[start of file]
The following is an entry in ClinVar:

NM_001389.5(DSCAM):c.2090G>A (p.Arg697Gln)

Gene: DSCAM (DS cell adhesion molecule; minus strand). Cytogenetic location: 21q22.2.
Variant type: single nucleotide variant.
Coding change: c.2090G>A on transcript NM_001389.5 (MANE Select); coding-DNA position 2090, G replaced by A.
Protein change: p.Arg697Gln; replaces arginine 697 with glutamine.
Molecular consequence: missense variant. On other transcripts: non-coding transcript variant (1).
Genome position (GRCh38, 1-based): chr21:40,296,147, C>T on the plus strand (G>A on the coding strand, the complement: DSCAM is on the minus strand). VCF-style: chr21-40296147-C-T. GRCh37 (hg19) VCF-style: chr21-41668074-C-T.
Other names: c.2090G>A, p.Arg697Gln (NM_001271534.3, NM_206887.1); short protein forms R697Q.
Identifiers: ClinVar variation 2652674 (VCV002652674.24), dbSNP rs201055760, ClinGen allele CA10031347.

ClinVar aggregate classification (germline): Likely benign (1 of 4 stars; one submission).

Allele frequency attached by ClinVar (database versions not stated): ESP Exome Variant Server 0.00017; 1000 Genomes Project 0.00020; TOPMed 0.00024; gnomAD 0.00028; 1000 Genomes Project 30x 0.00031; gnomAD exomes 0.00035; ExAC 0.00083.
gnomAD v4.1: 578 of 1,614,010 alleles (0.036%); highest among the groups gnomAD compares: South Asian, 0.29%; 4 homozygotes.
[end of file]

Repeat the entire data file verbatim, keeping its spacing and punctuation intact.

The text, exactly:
The following is an entry in ClinVar:

NM_001389.5(DSCAM):c.2090G>A (p.Arg697Gln)

Gene: DSCAM (DS cell adhesion molecule; minus strand). Cytogenetic location: 21q22.2.
Variant type: single nucleotide variant.
Coding change: c.2090G>A on transcript NM_001389.5 (MANE Select); coding-DNA position 2090, G replaced by A.
Protein change: p.Arg697Gln; replaces arginine 697 with glutamine.
Molecular consequence: missense variant. On other transcripts: non-coding transcript variant (1).
Genome position (GRCh38, 1-based): chr21:40,296,147, C>T on the plus strand (G>A on the coding strand, the complement: DSCAM is on the minus strand). VCF-style: chr21-40296147-C-T. GRCh37 (hg19) VCF-style: chr21-41668074-C-T.
Other names: c.2090G>A, p.Arg697Gln (NM_001271534.3, NM_206887.1); short protein forms R697Q.
Identifiers: ClinVar variation 2652674 (VCV002652674.24), dbSNP rs201055760, ClinGen allele CA10031347.

ClinVar aggregate classification (germline): Likely benign (1 of 4 stars; one submission).

Allele frequency attached by ClinVar (database versions not stated): ESP Exome Variant Server 0.00017; 1000 Genomes Project 0.00020; TOPMed 0.00024; gnomAD 0.00028; 1000 Genomes Project 30x 0.00031; gnomAD exomes 0.00035; ExAC 0.00083.
gnomAD v4.1: 578 of 1,614,010 alleles (0.036%); highest among the groups gnomAD compares: South Asian, 0.29%; 4 homozygotes.